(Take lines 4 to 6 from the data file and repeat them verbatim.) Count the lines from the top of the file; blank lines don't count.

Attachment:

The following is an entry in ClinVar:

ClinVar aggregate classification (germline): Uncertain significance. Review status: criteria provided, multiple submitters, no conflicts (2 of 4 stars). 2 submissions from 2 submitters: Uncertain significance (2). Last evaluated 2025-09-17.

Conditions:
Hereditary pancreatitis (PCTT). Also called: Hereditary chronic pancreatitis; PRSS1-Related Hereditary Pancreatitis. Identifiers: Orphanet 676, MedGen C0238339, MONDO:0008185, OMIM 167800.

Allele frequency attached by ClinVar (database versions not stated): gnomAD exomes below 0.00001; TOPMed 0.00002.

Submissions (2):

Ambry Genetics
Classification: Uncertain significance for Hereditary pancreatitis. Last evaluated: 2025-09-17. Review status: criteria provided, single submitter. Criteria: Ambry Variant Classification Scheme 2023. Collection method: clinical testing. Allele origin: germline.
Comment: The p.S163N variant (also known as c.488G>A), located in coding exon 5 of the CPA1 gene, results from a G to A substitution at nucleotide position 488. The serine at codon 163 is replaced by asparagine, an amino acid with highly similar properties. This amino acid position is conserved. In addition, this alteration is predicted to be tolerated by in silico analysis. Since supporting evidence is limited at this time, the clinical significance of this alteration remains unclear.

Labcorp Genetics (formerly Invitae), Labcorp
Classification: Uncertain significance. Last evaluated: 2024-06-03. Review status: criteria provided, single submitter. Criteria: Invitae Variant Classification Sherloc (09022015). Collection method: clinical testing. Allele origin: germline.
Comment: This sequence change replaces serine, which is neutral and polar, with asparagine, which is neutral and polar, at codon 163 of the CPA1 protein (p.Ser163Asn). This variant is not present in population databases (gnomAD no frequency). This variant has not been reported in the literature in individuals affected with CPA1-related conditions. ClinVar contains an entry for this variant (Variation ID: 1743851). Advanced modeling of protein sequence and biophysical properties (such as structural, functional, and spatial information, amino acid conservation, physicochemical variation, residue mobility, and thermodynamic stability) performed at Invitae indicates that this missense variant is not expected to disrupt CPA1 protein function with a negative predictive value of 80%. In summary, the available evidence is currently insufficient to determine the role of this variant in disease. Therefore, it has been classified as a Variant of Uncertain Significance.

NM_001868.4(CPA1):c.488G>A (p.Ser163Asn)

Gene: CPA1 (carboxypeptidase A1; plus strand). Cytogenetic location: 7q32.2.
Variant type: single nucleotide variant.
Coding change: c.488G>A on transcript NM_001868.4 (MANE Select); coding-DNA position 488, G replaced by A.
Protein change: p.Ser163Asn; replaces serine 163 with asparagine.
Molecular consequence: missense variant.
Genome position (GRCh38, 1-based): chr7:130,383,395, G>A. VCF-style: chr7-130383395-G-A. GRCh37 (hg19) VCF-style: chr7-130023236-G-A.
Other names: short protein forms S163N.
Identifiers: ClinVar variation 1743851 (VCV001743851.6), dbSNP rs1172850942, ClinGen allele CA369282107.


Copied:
Hereditary pancreatitis (PCTT). Also called: Hereditary chronic pancreatitis; PRSS1-Related Hereditary Pancreatitis. Identifiers: Orphanet 676, MedGen C0238339, MONDO:0008185, OMIM 167800.

Allele frequency attached by ClinVar (database versions not stated): gnomAD exomes below 0.00001; TOPMed 0.00002.

Submissions (2):